We arrived at court about 9:00 this morning in time to hear the opening statements from the prosecution and the defense. Throughout the day the prosecution brought 5 witnesses which gave testimony. A social worker from VT, a Canadian border agent, a brother from Ont. who was subpenaed, a lady from Thomas Road Baptist Church in Lynchburg — also subpenaed (she was crying afterward because she couldn’t bear it that she had to testify for the prosecution), and a lady from Verizon Wireless. Some of the evidence was a bit incriminating. The brother from Ontario gave a very loving but clear reason for why he participated and what the Bible says about immoral lifestyles and about us helping people to find God’s way.
The atmosphere was calm. I counted 50 believers from about 9 different churches in VT, VA, NY, PA, and Ont. during the morning session, and in the afternoon it swelled to near 70 spilling over onto the side where the prosecution’s support was. Janet Jenkins was not there. Only about 20 people on the other side — a few were reporters. This number dropped to around 10 in the afternoon. I was told that a daily report will be available on www.millercase.org and that Monroe Chupp from VA is working to co-ordinate groups who would like to come. The number of folk who are here may drop a little the first part of next week unless more brethren decide to come, although I heard a commitment from the churches in VT that they will do what they can to keep that from happening.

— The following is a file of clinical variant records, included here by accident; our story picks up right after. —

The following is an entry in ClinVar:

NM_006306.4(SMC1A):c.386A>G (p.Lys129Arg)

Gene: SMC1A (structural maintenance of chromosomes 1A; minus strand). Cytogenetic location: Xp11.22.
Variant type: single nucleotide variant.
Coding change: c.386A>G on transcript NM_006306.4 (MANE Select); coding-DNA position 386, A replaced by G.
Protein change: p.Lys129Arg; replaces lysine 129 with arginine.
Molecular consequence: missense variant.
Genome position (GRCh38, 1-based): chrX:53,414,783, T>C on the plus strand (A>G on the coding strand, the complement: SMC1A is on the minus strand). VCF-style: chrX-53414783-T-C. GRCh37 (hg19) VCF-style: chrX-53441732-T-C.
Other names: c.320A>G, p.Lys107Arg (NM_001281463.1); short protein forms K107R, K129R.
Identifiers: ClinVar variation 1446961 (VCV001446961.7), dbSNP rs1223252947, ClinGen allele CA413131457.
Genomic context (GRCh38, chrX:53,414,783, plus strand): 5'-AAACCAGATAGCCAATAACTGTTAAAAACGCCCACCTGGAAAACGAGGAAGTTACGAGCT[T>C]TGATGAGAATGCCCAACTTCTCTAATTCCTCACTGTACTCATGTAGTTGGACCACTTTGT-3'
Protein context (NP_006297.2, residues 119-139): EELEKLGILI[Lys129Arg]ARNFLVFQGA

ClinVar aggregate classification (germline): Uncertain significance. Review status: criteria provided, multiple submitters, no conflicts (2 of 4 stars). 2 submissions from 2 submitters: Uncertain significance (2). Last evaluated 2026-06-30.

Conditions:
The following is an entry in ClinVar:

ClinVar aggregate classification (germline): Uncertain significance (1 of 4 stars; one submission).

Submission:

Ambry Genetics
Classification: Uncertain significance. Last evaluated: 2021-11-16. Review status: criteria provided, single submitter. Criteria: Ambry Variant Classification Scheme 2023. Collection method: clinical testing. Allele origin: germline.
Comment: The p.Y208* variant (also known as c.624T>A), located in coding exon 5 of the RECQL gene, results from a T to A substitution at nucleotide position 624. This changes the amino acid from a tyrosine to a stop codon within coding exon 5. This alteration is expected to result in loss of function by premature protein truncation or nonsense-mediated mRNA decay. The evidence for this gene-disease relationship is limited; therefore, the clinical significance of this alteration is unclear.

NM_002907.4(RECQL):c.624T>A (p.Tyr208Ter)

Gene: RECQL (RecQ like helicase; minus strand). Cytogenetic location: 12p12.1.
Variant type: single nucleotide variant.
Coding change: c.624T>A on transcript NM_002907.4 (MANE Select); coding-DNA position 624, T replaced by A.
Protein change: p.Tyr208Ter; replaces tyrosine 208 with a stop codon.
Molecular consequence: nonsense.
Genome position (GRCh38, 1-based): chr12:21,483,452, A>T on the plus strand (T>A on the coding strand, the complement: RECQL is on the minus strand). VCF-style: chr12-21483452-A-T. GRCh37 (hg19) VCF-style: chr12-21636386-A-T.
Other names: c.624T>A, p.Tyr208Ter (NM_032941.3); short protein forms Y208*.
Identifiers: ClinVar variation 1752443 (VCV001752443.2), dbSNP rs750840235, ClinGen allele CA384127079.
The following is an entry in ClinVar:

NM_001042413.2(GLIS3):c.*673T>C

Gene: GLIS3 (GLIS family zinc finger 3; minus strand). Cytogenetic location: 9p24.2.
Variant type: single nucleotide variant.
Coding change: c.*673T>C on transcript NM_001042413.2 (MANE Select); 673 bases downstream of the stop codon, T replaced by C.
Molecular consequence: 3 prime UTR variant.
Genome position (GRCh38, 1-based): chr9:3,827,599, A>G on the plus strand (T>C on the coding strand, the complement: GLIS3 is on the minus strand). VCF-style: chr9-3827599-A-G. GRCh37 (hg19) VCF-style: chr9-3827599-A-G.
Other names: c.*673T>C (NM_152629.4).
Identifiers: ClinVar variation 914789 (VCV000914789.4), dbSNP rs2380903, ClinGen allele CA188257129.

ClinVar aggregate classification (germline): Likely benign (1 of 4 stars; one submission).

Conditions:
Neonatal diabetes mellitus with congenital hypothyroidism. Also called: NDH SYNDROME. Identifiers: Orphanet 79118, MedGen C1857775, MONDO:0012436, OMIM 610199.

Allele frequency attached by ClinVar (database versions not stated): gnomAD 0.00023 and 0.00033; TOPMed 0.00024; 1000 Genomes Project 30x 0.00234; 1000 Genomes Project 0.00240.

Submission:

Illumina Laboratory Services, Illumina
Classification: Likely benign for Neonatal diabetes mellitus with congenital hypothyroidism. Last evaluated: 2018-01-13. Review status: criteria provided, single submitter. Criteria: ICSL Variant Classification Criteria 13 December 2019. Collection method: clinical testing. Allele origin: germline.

Court was dismissed a little early at about 4 with the prosecution saying they hope to finish with their witnesses maybe by Friday noon, after which the defense will bring their witnesses. Timo’s account will be given Thursday on pre-recorded video. He is not required to come in person because of an imminent childbirth at home. There is no court on Monday.
I came away with a greater burden for the need to pray for all that are in authority that we may be able to lead a quiet and peaceable life in all godliness and honesty and with a greater awareness of the chaos that results when a society functions with less and less of the fear of God. I was impressed with the thoughtful and understanding way the elderly judge deliberated at the trial.
A church has been made available about a block from the court for meeting at lunchtime to pray together and this evening we had a very refreshing time together with about 50 of us at a park along the lake — singing, praying, and sharing. While we had our time together another group of mostly younger people marched through the park with placards chanting, “Disarm the police, For justice and for peace.”
May our gaze be upon the One who loves us and washes us from our sin’s with His own blood as we find our place living for Him in this society.
External link added by Mark Roth:
Miller Case: Trial Day One